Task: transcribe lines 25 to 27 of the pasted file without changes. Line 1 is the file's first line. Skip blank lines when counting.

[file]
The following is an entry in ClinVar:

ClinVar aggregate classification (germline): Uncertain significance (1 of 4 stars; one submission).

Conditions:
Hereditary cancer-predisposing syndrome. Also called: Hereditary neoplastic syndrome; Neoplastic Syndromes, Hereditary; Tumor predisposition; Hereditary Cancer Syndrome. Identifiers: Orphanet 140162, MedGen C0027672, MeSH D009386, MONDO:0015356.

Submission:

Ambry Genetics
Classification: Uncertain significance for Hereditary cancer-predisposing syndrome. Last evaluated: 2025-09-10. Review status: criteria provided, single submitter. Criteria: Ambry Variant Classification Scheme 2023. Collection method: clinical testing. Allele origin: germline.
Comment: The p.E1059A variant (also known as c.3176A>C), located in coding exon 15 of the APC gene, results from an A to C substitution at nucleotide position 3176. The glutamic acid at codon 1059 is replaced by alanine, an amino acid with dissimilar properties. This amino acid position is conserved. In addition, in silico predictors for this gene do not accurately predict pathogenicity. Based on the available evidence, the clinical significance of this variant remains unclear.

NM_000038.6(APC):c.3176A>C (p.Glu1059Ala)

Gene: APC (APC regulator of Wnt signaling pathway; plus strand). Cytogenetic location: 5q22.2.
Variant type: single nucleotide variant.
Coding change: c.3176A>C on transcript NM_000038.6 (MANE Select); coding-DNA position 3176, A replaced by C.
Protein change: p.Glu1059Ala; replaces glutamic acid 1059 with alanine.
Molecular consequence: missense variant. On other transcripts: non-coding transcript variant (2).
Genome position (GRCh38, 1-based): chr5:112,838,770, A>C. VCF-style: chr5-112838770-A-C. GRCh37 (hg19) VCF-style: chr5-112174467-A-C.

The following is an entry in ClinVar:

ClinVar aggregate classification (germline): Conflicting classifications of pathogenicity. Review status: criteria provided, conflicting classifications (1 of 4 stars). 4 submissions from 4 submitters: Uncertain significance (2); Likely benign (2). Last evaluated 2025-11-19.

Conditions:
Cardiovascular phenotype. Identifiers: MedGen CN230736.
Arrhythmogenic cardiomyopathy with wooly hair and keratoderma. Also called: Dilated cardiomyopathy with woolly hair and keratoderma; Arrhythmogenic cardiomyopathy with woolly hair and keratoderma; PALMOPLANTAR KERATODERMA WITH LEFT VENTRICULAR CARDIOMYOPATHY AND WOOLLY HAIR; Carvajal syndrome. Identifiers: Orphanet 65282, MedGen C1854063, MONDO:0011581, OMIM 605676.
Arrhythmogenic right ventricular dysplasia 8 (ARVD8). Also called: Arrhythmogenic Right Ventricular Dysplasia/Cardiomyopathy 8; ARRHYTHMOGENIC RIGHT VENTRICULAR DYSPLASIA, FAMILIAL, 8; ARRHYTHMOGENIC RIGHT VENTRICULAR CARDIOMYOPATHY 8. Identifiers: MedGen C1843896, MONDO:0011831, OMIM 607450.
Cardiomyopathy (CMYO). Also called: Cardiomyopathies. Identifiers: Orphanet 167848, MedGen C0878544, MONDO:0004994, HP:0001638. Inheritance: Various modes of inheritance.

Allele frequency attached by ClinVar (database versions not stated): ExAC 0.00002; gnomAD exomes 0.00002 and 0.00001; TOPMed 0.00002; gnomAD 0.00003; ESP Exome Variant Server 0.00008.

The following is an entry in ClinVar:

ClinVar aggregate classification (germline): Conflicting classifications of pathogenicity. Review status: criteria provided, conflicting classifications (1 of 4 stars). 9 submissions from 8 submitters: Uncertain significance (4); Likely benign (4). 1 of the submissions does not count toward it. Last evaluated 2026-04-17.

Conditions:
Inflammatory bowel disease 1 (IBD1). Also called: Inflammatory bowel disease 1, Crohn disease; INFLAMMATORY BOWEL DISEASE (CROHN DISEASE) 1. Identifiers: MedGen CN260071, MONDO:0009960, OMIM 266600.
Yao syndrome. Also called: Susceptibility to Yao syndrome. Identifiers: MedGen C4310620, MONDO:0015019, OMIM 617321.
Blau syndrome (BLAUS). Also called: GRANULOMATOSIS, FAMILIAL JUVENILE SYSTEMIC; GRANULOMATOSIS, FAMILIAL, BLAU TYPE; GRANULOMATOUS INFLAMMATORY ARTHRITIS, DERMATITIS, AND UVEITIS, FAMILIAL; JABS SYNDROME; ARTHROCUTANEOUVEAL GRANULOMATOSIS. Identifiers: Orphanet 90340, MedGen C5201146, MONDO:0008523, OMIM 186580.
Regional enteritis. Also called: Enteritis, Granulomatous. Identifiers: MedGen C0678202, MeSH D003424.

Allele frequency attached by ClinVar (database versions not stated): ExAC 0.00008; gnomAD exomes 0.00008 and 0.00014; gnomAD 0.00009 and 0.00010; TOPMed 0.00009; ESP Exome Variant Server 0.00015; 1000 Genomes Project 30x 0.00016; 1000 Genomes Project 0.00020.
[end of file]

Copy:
ClinVar aggregate classification (germline): Conflicting classifications of pathogenicity. Review status: criteria provided, conflicting classifications (1 of 4 stars). 9 submissions from 8 submitters: Uncertain significance (4); Likely benign (4). 1 of the submissions does not count toward it. Last evaluated 2026-04-17.

Conditions:
Inflammatory bowel disease 1 (IBD1). Also called: Inflammatory bowel disease 1, Crohn disease; INFLAMMATORY BOWEL DISEASE (CROHN DISEASE) 1. Identifiers: MedGen CN260071, MONDO:0009960, OMIM 266600.